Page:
In addition, an anticoagulant coagulopathy occurred in the majority (61%) of envenomed patients (although no patients developed life-threatening haemorrhage). An abnormal activated partial thromboplastin time could therefore be used as an early indicator of those patients with systemic envenoming. One vial of tiger snake antivenom should be considered for these patients.10
There is a note of caution to be sounded as hypersensitivity reactions occurred in over one-third of all antivenom administrations. This problem is common with tiger snake (as well as death adder and polyvalent) antivenom.11 An ongoing trial (ACTRN12611000588998) is examining the clinical harm–benefit of using antivenom to treat envenomation by the red-bellied black snake.
The question of efficacy versus effectiveness has also been raised for other Australian antivenoms. Redback spider antivenom has always been recommended for intramuscular injection.3 However, large molecular weight antibodies would be expected to have very slow systemic absorption after intramuscular injection. An efficacious antivenom would be clinically ineffective if it did not rapidly reach the site of venom action.2 To test this hypothesis there have been two randomised controlled trials of intravenous versus intramuscular antivenom for redback spider envenoming. 12, 13 Both showed no difference in outcome between the routes of administration. In one trial,13 antivenom concentrations were measured showing that antivenom (as predicted) could only be detected in blood after intravenous administration.14 As intravenous doses were not more clinically effective, this casts doubt on whether redback antivenom has any clinically meaningful benefit. A placebo-controlled trial of intravenous antivenom (ACTRN12609000063213) is currently underway.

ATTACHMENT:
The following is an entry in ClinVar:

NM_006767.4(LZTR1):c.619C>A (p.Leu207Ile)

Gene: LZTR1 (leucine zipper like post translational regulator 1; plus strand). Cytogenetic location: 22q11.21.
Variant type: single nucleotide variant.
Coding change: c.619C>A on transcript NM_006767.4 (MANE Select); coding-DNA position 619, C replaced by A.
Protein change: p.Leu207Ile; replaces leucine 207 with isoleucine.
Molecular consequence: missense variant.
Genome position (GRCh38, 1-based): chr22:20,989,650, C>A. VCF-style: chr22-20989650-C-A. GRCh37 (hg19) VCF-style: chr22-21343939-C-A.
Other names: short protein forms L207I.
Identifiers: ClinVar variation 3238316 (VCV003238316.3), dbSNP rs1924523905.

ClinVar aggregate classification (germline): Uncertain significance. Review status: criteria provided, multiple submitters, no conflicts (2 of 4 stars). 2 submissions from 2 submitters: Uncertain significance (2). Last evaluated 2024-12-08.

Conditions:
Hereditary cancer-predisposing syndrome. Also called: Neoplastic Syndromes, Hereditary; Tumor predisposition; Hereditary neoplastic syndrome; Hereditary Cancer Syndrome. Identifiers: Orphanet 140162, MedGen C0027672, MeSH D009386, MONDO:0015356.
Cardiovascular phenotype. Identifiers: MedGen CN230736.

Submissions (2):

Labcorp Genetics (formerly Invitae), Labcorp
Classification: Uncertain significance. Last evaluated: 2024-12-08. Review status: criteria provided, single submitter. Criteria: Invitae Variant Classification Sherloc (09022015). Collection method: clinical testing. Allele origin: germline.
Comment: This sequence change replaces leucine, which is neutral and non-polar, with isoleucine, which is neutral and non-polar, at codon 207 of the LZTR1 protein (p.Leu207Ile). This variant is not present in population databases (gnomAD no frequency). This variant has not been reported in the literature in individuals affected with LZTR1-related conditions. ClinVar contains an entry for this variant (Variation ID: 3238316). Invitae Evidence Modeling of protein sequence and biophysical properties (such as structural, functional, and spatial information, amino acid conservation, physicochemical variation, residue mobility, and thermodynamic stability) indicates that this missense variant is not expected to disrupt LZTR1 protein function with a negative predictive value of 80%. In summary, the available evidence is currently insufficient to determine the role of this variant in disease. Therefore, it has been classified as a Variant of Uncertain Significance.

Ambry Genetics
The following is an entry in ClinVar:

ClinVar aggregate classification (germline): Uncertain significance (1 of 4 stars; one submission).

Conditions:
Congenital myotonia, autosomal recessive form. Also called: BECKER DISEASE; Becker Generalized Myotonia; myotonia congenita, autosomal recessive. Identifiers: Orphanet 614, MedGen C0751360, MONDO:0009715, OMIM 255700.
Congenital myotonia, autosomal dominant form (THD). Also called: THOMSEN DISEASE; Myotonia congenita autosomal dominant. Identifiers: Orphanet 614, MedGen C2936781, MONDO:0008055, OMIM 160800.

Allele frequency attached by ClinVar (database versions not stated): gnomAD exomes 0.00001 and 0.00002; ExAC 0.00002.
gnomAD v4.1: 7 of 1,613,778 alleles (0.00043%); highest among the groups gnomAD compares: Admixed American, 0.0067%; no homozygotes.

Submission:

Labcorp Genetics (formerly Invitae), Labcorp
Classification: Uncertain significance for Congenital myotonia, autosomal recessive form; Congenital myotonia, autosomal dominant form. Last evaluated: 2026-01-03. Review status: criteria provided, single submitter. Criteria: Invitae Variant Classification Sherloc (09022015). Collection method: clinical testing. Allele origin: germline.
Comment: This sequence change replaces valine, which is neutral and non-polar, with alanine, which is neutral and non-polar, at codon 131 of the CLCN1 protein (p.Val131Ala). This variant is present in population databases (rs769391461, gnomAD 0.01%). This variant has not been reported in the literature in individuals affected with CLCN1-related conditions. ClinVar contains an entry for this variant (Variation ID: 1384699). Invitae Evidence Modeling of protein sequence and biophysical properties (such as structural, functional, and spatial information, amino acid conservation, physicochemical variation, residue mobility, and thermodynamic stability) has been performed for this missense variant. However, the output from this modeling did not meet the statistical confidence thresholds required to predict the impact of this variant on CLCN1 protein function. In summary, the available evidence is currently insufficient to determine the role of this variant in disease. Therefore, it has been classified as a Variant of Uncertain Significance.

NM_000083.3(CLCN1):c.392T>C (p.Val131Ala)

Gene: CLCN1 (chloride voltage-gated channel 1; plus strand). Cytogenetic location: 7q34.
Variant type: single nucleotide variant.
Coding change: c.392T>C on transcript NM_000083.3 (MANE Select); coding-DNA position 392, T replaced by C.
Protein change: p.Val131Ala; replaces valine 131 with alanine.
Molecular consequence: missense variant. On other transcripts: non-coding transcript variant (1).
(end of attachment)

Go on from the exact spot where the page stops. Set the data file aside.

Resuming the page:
As clinical effectiveness of the antivenom has yet to be demonstrated, adequate analgesia becomes even more important in the management of redback spider bite. Most patients should have an opioid (for example oxycodone 5 mg) plus paracetamol (1 g) and/or a non-steroidal anti-inflammatory drug (for example ibuprofen 800 mg).
An observant reader noiced that the photo of a tiger snake in the October issue was actually a photo of a broad-headed snake (Hoplocephalus bungaroides). This was an error, and here is a picture of a tiger snake (Notechis scutatus).
Box jellyfish antivenom is an example where the difference between in vitro efficacy and clinical effectiveness is extreme. Severe box jellyfish envenoming from Chironex fleckeri results in rapidly developing (10–20 minutes) cardiovascular compromise and cardiac arrest. Although the antivenom is widely stocked in northern Australia, there have been at least four deaths despite antivenom administration. Conversely there has been survival after cardiac arrest, without antivenom, when cardiopulmonary resuscitation has been early and effective.15